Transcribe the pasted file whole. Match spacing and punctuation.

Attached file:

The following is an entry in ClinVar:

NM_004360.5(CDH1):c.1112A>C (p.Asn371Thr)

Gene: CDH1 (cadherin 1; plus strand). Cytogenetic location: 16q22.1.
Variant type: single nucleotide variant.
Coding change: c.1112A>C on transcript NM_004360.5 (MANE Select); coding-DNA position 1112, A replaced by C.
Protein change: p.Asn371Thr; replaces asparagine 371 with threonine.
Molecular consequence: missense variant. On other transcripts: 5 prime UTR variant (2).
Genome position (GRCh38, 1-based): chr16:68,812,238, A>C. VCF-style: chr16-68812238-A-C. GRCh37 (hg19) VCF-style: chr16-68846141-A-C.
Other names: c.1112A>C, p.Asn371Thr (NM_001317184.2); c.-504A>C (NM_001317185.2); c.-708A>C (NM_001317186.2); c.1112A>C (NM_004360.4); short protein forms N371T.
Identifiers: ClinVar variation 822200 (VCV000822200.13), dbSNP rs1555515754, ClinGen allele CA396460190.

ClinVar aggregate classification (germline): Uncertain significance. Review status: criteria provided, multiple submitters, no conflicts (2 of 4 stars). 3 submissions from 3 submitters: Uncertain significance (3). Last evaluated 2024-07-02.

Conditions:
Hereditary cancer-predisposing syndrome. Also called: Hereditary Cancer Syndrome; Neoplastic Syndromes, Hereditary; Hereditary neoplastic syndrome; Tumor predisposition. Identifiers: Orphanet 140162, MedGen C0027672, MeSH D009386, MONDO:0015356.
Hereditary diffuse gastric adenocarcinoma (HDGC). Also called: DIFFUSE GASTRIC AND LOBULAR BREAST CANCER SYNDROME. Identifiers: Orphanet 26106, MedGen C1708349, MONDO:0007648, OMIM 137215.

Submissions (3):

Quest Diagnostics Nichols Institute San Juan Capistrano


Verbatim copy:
The following is an entry in ClinVar:

NM_004360.5(CDH1):c.1112A>C (p.Asn371Thr)

Gene: CDH1 (cadherin 1; plus strand). Cytogenetic location: 16q22.1.
Variant type: single nucleotide variant.
Coding change: c.1112A>C on transcript NM_004360.5 (MANE Select); coding-DNA position 1112, A replaced by C.
Protein change: p.Asn371Thr; replaces asparagine 371 with threonine.
Molecular consequence: missense variant. On other transcripts: 5 prime UTR variant (2).
Genome position (GRCh38, 1-based): chr16:68,812,238, A>C. VCF-style: chr16-68812238-A-C. GRCh37 (hg19) VCF-style: chr16-68846141-A-C.
Other names: c.1112A>C, p.Asn371Thr (NM_001317184.2); c.-504A>C (NM_001317185.2); c.-708A>C (NM_001317186.2); c.1112A>C (NM_004360.4); short protein forms N371T.
Identifiers: ClinVar variation 822200 (VCV000822200.13), dbSNP rs1555515754, ClinGen allele CA396460190.

ClinVar aggregate classification (germline): Uncertain significance. Review status: criteria provided, multiple submitters, no conflicts (2 of 4 stars). 3 submissions from 3 submitters: Uncertain significance (3). Last evaluated 2024-07-02.

Conditions:
Hereditary cancer-predisposing syndrome. Also called: Hereditary Cancer Syndrome; Neoplastic Syndromes, Hereditary; Hereditary neoplastic syndrome; Tumor predisposition. Identifiers: Orphanet 140162, MedGen C0027672, MeSH D009386, MONDO:0015356.
Hereditary diffuse gastric adenocarcinoma (HDGC). Also called: DIFFUSE GASTRIC AND LOBULAR BREAST CANCER SYNDROME. Identifiers: Orphanet 26106, MedGen C1708349, MONDO:0007648, OMIM 137215.

Submissions (3):

Quest Diagnostics Nichols Institute San Juan Capistrano